Former Sen. Brown backs Norton in race
DENVER (AP) Colorado Senate candidate Jane Norton has won the backing of fellow Republican and former U.S. Sen. Hank Brown.
Brown said Friday that Nortons vision and experience are the main reasons he is endorsing her. He says he believes Norton is the best candidate to address the countrys ballooning debt.
Brown represented Colorado in Congress from 1981 to 1997. He also served as president of the University of Colorado and the University of Northern Colorado.
Norton, a former Colorado lieutenant governor, will face Weld County District Attorney Ken Buck in the Aug. 10 GOP primary.
BLM extends comment period on wild horse plan
RENO, Nev. (AP) The U.S. Bureau of Land Management is extending the public comment period on Interior Secretary Ken Salazars long-term wild horse and burro initiative.
BLM Director Bob Abbey today said his agency extended the deadline from Tuesday to Sept. 3 to ensure the broadest public participation possible.
Under Salazars plan announced last year, thousands of mustangs that now roam the West would be moved to preserves in the Midwest and East.
Activists oppose the plan, which Salazar says is needed to protect wild horse herds and the rangelands that support them.
Judge upholds charges for artifacts defendant
SALT LAKE CITY A federal judge in Utah is refusing to dismiss charges against one of the more than two dozen defendants caught up in a federal sweep of artifact looting.
A defense lawyer argued Friday that the government was piling charges on 48-year-old Loran St. Clair of Monticello.
St. Clair was indicted on multiple counts of selling two seed jars that he got from his mother to a government informant.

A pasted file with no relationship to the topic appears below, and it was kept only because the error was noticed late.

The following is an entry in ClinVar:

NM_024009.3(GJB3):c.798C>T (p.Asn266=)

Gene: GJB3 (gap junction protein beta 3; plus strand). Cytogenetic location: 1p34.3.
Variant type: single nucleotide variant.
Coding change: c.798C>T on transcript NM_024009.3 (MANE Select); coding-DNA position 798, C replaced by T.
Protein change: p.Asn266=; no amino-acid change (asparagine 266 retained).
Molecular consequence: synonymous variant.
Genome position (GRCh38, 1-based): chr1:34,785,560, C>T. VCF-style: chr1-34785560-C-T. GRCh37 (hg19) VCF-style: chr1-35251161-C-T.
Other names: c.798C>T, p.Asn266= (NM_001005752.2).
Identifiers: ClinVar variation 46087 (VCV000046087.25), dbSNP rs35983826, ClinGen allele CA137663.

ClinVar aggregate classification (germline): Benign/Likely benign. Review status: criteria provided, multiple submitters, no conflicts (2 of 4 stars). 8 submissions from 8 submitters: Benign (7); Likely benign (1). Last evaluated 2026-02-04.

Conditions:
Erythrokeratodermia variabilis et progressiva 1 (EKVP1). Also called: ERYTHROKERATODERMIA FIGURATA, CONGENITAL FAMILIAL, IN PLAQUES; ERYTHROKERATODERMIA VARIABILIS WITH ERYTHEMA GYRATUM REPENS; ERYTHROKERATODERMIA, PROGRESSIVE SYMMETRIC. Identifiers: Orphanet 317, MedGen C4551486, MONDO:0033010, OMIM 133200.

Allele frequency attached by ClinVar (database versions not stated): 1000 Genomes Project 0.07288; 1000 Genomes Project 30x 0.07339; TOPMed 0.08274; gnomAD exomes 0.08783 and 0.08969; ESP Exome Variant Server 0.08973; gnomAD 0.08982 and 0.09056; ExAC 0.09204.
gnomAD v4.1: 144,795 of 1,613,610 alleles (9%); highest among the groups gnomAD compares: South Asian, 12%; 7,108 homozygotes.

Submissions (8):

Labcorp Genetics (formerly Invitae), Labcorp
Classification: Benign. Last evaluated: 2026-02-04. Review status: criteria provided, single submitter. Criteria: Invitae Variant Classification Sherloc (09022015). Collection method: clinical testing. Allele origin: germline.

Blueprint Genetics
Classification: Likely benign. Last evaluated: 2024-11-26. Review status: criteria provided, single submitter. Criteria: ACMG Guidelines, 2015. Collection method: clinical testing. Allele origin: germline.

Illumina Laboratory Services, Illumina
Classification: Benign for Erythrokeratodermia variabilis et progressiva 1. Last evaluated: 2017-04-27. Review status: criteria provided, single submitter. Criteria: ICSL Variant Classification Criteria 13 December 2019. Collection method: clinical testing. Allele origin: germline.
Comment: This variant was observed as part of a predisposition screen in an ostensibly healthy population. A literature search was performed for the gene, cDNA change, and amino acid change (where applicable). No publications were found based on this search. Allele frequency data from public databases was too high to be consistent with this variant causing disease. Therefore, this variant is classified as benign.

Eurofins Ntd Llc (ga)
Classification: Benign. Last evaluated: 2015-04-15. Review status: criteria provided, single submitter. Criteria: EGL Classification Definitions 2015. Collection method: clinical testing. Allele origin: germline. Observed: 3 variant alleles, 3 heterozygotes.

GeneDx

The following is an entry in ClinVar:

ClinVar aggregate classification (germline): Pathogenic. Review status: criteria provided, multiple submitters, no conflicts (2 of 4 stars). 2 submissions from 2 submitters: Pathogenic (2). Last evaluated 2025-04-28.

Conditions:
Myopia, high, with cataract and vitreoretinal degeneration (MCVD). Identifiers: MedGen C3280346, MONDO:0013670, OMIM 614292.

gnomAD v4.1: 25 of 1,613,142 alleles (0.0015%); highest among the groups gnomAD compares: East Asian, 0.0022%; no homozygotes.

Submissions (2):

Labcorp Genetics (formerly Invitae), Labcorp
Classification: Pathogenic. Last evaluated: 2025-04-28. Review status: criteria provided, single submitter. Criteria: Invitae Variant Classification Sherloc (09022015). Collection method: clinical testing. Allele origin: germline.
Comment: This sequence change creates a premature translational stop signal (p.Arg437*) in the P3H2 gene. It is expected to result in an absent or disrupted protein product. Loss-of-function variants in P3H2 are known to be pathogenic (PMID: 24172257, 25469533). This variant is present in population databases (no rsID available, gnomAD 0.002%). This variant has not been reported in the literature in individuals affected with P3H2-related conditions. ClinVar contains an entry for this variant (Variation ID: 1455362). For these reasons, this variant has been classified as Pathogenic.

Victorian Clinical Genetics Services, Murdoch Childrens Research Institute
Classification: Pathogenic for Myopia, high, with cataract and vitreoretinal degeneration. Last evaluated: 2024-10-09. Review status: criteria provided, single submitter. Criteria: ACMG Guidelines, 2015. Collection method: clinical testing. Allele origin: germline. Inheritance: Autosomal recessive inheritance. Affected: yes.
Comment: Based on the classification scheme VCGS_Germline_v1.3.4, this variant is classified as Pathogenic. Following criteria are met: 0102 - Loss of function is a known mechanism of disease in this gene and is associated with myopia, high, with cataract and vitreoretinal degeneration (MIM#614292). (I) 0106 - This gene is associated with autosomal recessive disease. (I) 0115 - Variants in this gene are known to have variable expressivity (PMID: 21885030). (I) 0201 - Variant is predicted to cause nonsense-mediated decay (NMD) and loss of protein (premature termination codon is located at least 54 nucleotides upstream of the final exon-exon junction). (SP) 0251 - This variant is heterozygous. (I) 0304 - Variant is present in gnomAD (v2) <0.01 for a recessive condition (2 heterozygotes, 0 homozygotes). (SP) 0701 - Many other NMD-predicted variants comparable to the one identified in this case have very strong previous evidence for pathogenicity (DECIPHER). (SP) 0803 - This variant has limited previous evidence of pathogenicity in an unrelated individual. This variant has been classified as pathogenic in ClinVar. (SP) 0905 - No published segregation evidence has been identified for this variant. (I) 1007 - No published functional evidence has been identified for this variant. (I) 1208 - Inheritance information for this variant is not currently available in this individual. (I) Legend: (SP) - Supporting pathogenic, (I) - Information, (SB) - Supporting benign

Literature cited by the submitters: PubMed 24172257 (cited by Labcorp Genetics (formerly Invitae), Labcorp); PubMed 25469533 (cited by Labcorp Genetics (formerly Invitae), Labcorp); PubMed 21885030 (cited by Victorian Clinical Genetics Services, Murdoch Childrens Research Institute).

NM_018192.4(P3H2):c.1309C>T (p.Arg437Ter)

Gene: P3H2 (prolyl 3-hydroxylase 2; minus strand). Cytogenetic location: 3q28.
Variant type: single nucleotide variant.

His lawyer, Mark Moffatt, argues the sale was a package deal and the government shouldnt be allowed to bring two felony charges, one for each seed jar.
U.S. District Judge Dee Benson in Salt Lake City ruled after a hearing Friday that both charges were justified, plus a third charge blaming St. Clair for stealing the jars from tribal lands.
Suit filed challenging uranium decision in Utah
SALT LAKE CITY (AP) Three conservation groups have filed a lawsuit challenging a decision by the U.S. Forest Service to allow uranium exploration in the Manti-La Sal National Forest.
Uranium Watch, Center for Water Advocacy and Living Rivers filed their suit Thursday in U.S. District Court in Salt Lake City.
The groups say the Forest Service gave Denison Mines Corp. permission to drill 16 exploration holes and two radon vent holes as part of an expansion of the Pandora Uranium Mine without doing a full environmental analysis.
Their lawsuit seeks to overturn the decision to allow the drilling.
The U.S. attorneys office for Utah told The Associated Press on Friday that it has no comment on the suit.